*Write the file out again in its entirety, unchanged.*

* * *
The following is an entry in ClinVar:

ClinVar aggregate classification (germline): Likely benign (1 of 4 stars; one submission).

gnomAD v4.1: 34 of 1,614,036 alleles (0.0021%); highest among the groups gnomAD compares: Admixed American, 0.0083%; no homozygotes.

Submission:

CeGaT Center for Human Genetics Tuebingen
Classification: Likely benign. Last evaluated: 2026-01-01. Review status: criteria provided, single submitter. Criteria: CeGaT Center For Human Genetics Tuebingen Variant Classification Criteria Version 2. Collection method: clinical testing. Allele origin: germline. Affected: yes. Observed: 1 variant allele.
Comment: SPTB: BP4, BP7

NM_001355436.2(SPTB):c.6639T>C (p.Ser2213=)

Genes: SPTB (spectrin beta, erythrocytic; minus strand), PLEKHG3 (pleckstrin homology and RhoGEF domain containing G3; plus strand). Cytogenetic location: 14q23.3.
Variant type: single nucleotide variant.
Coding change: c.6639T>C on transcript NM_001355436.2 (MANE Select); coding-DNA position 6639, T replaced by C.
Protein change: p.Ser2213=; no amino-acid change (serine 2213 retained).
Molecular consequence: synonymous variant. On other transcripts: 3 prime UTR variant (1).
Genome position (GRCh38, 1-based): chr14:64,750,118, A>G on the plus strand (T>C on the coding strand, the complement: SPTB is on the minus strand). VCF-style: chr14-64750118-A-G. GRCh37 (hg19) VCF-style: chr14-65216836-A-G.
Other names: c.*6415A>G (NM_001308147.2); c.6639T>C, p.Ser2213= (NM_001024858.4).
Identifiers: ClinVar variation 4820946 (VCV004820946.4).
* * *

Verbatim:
The following is an entry in ClinVar:

ClinVar aggregate classification (germline): Likely benign (1 of 4 stars; one submission).

gnomAD v4.1: 34 of 1,614,036 alleles (0.0021%); highest among the groups gnomAD compares: Admixed American, 0.0083%; no homozygotes.

Submission:

CeGaT Center for Human Genetics Tuebingen
Classification: Likely benign. Last evaluated: 2026-01-01. Review status: criteria provided, single submitter. Criteria: CeGaT Center For Human Genetics Tuebingen Variant Classification Criteria Version 2. Collection method: clinical testing. Allele origin: germline. Affected: yes. Observed: 1 variant allele.
Comment: SPTB: BP4, BP7

NM_001355436.2(SPTB):c.6639T>C (p.Ser2213=)

Genes: SPTB (spectrin beta, erythrocytic; minus strand), PLEKHG3 (pleckstrin homology and RhoGEF domain containing G3; plus strand). Cytogenetic location: 14q23.3.
Variant type: single nucleotide variant.
Coding change: c.6639T>C on transcript NM_001355436.2 (MANE Select); coding-DNA position 6639, T replaced by C.
Protein change: p.Ser2213=; no amino-acid change (serine 2213 retained).
Molecular consequence: synonymous variant. On other transcripts: 3 prime UTR variant (1).
Genome position (GRCh38, 1-based): chr14:64,750,118, A>G on the plus strand (T>C on the coding strand, the complement: SPTB is on the minus strand). VCF-style: chr14-64750118-A-G. GRCh37 (hg19) VCF-style: chr14-65216836-A-G.
Other names: c.*6415A>G (NM_001308147.2); c.6639T>C, p.Ser2213= (NM_001024858.4).
Identifiers: ClinVar variation 4820946 (VCV004820946.4).